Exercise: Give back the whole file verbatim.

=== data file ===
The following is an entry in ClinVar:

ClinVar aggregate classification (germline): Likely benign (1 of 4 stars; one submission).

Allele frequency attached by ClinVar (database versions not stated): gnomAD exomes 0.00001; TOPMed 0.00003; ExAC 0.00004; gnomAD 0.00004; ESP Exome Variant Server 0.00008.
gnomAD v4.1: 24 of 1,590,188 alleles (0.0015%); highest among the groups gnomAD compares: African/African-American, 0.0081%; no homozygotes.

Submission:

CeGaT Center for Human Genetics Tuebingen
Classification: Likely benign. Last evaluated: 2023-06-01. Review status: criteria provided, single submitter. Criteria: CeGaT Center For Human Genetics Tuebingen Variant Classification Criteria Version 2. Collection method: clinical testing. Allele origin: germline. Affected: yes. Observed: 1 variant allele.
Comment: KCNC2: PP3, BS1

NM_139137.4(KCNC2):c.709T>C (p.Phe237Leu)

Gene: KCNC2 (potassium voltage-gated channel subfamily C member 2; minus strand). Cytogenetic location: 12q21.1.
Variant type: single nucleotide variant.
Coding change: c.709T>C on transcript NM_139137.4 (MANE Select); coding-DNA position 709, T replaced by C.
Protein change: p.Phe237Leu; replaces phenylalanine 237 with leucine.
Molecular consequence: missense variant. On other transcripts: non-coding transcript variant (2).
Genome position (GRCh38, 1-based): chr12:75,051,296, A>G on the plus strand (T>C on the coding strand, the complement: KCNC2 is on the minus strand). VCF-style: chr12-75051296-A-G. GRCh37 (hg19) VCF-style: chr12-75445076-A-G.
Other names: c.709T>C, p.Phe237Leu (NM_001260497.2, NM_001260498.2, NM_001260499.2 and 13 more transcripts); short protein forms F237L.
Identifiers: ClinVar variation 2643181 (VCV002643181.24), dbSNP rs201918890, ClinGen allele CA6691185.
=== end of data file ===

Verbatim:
The following is an entry in ClinVar:

ClinVar aggregate classification (germline): Likely benign (1 of 4 stars; one submission).

Allele frequency attached by ClinVar (database versions not stated): gnomAD exomes 0.00001; TOPMed 0.00003; ExAC 0.00004; gnomAD 0.00004; ESP Exome Variant Server 0.00008.
gnomAD v4.1: 24 of 1,590,188 alleles (0.0015%); highest among the groups gnomAD compares: African/African-American, 0.0081%; no homozygotes.

Submission:

CeGaT Center for Human Genetics Tuebingen
Classification: Likely benign. Last evaluated: 2023-06-01. Review status: criteria provided, single submitter. Criteria: CeGaT Center For Human Genetics Tuebingen Variant Classification Criteria Version 2. Collection method: clinical testing. Allele origin: germline. Affected: yes. Observed: 1 variant allele.
Comment: KCNC2: PP3, BS1

NM_139137.4(KCNC2):c.709T>C (p.Phe237Leu)

Gene: KCNC2 (potassium voltage-gated channel subfamily C member 2; minus strand). Cytogenetic location: 12q21.1.
Variant type: single nucleotide variant.
Coding change: c.709T>C on transcript NM_139137.4 (MANE Select); coding-DNA position 709, T replaced by C.
Protein change: p.Phe237Leu; replaces phenylalanine 237 with leucine.
Molecular consequence: missense variant. On other transcripts: non-coding transcript variant (2).
Genome position (GRCh38, 1-based): chr12:75,051,296, A>G on the plus strand (T>C on the coding strand, the complement: KCNC2 is on the minus strand). VCF-style: chr12-75051296-A-G. GRCh37 (hg19) VCF-style: chr12-75445076-A-G.
Other names: c.709T>C, p.Phe237Leu (NM_001260497.2, NM_001260498.2, NM_001260499.2 and 13 more transcripts); short protein forms F237L.
Identifiers: ClinVar variation 2643181 (VCV002643181.24), dbSNP rs201918890, ClinGen allele CA6691185.